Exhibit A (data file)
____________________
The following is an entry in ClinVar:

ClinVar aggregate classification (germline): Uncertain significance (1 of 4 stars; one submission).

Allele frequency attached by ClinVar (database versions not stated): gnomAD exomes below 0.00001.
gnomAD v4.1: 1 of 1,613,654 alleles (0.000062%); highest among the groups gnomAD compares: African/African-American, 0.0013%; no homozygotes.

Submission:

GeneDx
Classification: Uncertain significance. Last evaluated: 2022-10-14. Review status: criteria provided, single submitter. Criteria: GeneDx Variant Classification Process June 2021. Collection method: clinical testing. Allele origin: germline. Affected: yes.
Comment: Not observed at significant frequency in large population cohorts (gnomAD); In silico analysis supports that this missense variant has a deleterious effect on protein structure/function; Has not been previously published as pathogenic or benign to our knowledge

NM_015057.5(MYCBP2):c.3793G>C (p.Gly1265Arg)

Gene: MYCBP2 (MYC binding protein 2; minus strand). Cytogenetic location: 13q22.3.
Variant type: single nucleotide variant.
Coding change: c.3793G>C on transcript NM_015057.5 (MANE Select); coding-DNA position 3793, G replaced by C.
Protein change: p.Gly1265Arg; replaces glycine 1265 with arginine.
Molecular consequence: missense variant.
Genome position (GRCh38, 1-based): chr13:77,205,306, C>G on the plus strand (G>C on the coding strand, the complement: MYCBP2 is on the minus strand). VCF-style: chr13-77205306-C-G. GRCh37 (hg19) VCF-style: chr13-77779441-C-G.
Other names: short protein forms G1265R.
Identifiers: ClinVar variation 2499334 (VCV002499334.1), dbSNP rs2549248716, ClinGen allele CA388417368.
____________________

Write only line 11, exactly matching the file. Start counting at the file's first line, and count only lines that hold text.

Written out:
Variant type: single nucleotide variant.